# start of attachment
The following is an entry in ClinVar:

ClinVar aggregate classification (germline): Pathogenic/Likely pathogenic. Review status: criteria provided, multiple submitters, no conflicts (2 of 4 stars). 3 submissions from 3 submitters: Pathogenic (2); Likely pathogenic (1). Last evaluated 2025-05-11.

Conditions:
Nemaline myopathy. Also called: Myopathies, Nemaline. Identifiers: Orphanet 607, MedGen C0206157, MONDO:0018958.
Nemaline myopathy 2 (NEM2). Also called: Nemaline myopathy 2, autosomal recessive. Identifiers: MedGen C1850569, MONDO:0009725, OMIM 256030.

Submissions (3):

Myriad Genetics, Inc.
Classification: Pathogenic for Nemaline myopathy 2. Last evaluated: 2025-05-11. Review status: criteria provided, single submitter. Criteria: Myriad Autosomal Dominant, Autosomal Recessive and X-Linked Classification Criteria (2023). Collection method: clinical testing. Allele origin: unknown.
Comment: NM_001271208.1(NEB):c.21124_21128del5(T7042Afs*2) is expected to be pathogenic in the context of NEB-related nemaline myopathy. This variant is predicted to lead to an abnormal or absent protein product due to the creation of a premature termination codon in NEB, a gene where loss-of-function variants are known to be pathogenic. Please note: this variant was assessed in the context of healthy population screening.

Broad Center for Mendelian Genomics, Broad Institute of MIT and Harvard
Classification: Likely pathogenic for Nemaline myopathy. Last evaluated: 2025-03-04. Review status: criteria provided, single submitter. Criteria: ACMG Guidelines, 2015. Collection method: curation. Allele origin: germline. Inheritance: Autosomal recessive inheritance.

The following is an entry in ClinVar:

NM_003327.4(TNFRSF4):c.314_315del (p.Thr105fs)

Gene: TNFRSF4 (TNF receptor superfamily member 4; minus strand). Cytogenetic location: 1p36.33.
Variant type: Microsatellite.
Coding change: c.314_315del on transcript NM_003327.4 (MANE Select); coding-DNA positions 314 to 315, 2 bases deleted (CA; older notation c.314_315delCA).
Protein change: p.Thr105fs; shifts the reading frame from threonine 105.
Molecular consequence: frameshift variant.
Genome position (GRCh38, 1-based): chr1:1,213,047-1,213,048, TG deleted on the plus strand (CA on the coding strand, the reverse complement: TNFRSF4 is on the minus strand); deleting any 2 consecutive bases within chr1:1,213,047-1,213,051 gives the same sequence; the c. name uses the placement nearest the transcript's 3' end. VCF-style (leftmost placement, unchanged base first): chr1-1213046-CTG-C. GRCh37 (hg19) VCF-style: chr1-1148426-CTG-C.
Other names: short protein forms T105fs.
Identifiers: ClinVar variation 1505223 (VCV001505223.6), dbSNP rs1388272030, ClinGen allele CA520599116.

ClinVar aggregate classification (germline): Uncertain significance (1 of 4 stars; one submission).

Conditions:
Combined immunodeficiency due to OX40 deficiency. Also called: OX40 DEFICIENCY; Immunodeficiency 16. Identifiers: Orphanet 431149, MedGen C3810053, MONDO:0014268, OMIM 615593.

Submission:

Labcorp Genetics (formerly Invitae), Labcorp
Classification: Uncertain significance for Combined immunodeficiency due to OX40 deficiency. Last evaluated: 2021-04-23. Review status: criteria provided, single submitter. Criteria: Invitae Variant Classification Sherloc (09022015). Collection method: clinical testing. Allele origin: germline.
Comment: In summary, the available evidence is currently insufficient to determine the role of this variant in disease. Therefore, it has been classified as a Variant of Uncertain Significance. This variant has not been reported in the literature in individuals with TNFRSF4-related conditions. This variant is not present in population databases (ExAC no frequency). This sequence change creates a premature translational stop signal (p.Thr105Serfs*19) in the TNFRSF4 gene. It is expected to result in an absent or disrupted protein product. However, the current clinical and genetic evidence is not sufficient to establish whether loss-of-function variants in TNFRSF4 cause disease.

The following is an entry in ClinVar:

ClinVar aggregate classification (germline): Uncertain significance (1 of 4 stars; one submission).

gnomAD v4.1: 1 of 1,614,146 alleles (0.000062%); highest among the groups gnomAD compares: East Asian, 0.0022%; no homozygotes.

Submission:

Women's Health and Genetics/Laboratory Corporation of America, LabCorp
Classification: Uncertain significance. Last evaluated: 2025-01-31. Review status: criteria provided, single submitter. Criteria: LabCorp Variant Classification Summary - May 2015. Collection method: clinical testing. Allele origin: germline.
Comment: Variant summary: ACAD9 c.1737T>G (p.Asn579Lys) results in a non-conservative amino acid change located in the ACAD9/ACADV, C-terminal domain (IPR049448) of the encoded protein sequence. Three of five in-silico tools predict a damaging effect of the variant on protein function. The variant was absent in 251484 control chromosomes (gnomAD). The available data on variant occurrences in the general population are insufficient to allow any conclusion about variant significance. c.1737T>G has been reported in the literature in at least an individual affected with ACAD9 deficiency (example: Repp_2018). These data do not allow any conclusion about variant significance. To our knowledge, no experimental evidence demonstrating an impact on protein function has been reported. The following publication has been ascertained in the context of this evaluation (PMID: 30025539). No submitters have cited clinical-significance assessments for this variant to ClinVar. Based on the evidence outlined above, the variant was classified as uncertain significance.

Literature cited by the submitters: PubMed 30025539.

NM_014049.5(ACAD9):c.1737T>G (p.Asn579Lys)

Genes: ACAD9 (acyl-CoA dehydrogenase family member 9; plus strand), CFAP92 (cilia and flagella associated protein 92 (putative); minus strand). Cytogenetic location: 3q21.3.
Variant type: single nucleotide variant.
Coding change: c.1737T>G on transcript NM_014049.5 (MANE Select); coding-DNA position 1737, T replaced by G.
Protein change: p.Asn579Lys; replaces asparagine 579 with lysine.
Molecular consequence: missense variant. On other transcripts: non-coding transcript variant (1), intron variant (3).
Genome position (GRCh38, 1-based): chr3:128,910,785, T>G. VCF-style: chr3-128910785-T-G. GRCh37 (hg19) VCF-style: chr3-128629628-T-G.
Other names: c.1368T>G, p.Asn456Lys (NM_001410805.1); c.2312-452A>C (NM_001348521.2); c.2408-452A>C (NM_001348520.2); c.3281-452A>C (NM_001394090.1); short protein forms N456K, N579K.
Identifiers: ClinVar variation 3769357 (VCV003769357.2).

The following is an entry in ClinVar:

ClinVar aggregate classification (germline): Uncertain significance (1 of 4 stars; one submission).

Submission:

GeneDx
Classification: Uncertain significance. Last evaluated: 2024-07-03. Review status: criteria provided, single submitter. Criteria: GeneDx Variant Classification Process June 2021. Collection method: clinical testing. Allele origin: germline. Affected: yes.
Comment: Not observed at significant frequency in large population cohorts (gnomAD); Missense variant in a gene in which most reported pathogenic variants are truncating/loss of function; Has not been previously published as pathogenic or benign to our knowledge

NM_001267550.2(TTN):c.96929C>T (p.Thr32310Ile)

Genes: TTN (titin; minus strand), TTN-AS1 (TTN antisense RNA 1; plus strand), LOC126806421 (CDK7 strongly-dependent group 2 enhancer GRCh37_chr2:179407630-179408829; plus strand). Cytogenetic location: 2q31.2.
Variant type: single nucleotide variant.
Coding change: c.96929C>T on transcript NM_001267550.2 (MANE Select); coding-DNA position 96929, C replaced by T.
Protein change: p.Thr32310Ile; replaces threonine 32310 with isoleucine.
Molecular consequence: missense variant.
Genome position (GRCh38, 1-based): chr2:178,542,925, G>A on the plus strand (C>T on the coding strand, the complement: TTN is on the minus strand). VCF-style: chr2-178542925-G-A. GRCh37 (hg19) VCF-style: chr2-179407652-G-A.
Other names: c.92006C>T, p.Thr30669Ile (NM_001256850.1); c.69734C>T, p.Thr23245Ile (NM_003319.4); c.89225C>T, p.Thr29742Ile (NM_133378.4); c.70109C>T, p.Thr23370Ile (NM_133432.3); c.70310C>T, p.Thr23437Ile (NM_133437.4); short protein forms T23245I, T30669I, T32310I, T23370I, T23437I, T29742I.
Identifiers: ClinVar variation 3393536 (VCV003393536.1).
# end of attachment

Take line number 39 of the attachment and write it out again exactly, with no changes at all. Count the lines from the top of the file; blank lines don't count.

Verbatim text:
Variant type: single nucleotide variant.